Osprey carrying fish past the NJTP. NJ Meadowlands. Photo taken on June 5, 2014.

Osprey carrying fish past the NJTP. NJ Meadowlands. Photo taken on June 5, 2014.

That blip against the building is an osprey.  Normally, the Meadowland photos don’t do justice to the true nature of NJ wildlands.  The wilds of New Jersey are not often tucked in far away, remote corners (as there aren’t too many of those in the state!), but in close, obvious areas such as along major American arteries.  Here you have the NJTP (New Jersey Turnpike) which connects Philadelphia and New York. Beyond these cities, it’s I-95.  Despite the high volume of traffic, this region is a thriving haven for many marsh and grassland species.

Osprey carrying fish. NJ Meadowlands. Photo taken on June 5, 2014.

Osprey carrying fish. NJ Meadowlands. Photo taken on June 5, 2014.

Here’s the same Osprey captured against the sky.  If the Osprey doesn’t care about the traffic, why should we?

Although, there was quite a bit of traffic in the sky that day.  Soon after, three Mallards flew by.

Mallards in flight. NJ Meadowlands. Photo taken on June 5, 2014.

Mallards in flight. NJ Meadowlands. Photo taken on June 5, 2014.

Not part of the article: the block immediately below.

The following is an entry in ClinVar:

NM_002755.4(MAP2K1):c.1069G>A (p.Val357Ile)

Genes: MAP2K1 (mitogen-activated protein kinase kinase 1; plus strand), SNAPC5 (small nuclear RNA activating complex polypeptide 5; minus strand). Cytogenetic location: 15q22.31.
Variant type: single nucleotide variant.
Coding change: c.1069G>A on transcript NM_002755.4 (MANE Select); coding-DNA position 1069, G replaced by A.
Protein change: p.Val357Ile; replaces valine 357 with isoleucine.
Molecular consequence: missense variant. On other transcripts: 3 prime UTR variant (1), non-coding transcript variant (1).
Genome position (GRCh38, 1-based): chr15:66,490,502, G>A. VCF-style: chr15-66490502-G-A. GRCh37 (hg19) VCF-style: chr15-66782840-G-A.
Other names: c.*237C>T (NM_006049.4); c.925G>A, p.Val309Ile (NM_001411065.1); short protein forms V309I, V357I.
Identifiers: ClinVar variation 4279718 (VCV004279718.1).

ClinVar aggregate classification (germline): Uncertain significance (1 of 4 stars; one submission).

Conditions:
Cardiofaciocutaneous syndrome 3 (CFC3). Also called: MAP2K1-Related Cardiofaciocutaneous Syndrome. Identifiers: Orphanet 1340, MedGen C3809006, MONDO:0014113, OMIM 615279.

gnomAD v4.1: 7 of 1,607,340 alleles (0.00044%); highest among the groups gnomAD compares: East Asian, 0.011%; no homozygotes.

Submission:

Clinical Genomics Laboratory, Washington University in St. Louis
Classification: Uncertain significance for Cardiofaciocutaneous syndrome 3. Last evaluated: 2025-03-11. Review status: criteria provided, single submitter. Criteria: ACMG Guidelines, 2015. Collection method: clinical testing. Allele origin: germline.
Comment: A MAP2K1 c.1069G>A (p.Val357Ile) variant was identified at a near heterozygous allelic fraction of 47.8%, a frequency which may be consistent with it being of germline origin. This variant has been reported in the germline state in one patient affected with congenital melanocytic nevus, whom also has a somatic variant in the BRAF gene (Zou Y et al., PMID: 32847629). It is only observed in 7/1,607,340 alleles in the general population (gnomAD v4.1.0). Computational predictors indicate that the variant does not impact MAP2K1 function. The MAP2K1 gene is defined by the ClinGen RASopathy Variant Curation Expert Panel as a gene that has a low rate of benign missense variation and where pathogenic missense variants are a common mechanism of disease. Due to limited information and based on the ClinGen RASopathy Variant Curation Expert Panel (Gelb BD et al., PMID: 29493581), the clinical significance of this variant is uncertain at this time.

There was also avian activity closer to ground.  As we checked out the marshlands along the turnpike we heard, then located, a Willow Flycatcher.  Unlike its predecessors, this one was sitting out on a conspicuous perch.  Clearly didn’t get the memo: hide, hide, hide.

Finally got a flycatcher: Willow Flycatcher perches in the open. NJ Meadowlands. Photo taken on June 5, 2014.

Finally got a flycatcher: Willow Flycatcher perches in the open. NJ Meadowlands. Photo taken on June 5, 2014.

Wandering back, we learned that one of the Sandy-damaged meadow trails was finally reopened.  We took it as far as we could and were rewarded for our curiosity.

Marsh Wren singing in the marsh.  NJ Meadowlands. Photo taken on June 5, 2014.